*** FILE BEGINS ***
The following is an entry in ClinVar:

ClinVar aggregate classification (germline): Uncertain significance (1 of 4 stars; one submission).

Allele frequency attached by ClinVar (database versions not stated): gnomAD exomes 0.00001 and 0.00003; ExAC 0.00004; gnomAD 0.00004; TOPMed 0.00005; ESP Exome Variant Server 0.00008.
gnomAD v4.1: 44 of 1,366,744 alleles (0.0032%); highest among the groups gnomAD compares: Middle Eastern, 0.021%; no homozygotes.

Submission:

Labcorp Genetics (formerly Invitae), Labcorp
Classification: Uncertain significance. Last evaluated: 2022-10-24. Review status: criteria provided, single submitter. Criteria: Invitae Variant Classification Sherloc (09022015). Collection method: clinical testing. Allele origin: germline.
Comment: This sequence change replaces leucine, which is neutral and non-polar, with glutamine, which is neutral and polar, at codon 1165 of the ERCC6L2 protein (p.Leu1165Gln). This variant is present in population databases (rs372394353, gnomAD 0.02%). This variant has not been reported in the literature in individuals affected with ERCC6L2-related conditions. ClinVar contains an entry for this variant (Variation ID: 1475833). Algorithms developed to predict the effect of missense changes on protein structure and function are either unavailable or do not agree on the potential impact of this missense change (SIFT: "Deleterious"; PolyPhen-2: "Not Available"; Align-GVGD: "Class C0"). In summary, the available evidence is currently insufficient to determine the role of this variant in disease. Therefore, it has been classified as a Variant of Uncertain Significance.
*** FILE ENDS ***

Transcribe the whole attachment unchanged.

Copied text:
The following is an entry in ClinVar:

ClinVar aggregate classification (germline): Uncertain significance (1 of 4 stars; one submission).

Allele frequency attached by ClinVar (database versions not stated): gnomAD exomes 0.00001 and 0.00003; ExAC 0.00004; gnomAD 0.00004; TOPMed 0.00005; ESP Exome Variant Server 0.00008.
gnomAD v4.1: 44 of 1,366,744 alleles (0.0032%); highest among the groups gnomAD compares: Middle Eastern, 0.021%; no homozygotes.

Submission:

Labcorp Genetics (formerly Invitae), Labcorp
Classification: Uncertain significance. Last evaluated: 2022-10-24. Review status: criteria provided, single submitter. Criteria: Invitae Variant Classification Sherloc (09022015). Collection method: clinical testing. Allele origin: germline.
Comment: This sequence change replaces leucine, which is neutral and non-polar, with glutamine, which is neutral and polar, at codon 1165 of the ERCC6L2 protein (p.Leu1165Gln). This variant is present in population databases (rs372394353, gnomAD 0.02%). This variant has not been reported in the literature in individuals affected with ERCC6L2-related conditions. ClinVar contains an entry for this variant (Variation ID: 1475833). Algorithms developed to predict the effect of missense changes on protein structure and function are either unavailable or do not agree on the potential impact of this missense change (SIFT: "Deleterious"; PolyPhen-2: "Not Available"; Align-GVGD: "Class C0"). In summary, the available evidence is currently insufficient to determine the role of this variant in disease. Therefore, it has been classified as a Variant of Uncertain Significance.